Pro-Vaccine NJ Senator Caught Denying Aborted Fetal Tissue is Used in Today’s Vaccines to try to Stop Religious Exemptions

New Jersey is one of the most recent states where lawmakers want to remove vaccine exemptions, specifically religious exemptions. Del Bigtree's HighWire program has captured Senator Sweeney's denial that today's vaccines contain human DNA from aborted babies, and then presents the truth that contradicts Senator Sweeney's denial. In fact, today's vaccines use more aborted DNA than ever before.

Moral and Health Implications of Aborted Fetuses in Vaccine Production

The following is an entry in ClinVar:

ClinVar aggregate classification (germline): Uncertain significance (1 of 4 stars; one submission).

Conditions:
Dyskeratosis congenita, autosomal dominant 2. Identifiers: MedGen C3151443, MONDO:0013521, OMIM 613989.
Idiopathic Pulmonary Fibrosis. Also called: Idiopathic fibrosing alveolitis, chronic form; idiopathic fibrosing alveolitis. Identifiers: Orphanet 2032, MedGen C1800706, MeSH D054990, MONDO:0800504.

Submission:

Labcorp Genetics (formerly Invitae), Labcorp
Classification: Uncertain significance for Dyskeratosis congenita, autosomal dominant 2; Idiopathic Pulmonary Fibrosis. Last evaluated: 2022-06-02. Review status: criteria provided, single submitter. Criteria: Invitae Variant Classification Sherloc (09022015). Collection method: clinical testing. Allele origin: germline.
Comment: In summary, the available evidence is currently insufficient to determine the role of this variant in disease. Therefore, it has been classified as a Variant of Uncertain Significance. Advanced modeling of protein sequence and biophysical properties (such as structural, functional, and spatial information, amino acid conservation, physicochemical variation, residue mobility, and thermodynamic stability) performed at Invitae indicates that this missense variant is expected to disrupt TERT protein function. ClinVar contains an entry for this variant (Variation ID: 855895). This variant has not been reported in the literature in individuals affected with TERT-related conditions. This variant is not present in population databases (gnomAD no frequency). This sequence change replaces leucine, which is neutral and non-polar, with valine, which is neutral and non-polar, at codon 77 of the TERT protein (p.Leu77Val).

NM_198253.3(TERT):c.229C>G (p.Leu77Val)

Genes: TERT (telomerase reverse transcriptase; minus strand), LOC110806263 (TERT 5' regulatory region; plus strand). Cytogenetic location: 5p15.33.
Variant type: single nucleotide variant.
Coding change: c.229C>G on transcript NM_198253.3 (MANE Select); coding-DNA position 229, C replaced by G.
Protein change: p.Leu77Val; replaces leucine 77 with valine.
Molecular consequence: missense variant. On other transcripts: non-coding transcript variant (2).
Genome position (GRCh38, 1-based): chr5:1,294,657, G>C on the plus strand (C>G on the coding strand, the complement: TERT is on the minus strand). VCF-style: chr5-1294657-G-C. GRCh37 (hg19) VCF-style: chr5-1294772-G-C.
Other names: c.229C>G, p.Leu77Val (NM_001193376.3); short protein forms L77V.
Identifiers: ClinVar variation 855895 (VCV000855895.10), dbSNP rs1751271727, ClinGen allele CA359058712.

One commonly cited reason for claiming a religious vaccine exemption has to do with the fact that some vaccines are made using aborted fetal cell lines. Vaccine manufacturing is not dependent on the ongoing procurement of aborted fetal tissue, and the Catholic Church issued a statement in 2005 assuring Catholics that by getting vaccinated they are not “cooperating in evil.” Yet the idea of injecting themselves or their children with a substance manufactured using aborted fetal cells still makes some Christians, Jews, Muslims and those of other faiths or personal beliefs feel morally uneasy. Regardless of whether you believe the use of fetal cells from abortions in vaccine production is morally reprehensible or completely justified, there may be other reasons to object to being coerced or compelled to use vaccines — or give your children vaccines — that were made using human fetal tissue cells. According to a study published in the September 2014 issue of the Journal of Public Health and Epidemiology, rates of autism strongly correlate with the introduction of vaccines using human fetal cell lines. Three vaccines in particular were found to be significantly correlated with autism: MMR, varicella (chickenpox) and hepatitis A vaccines. According to the study authors, autism rates rose sharply each time one of these vaccines was released.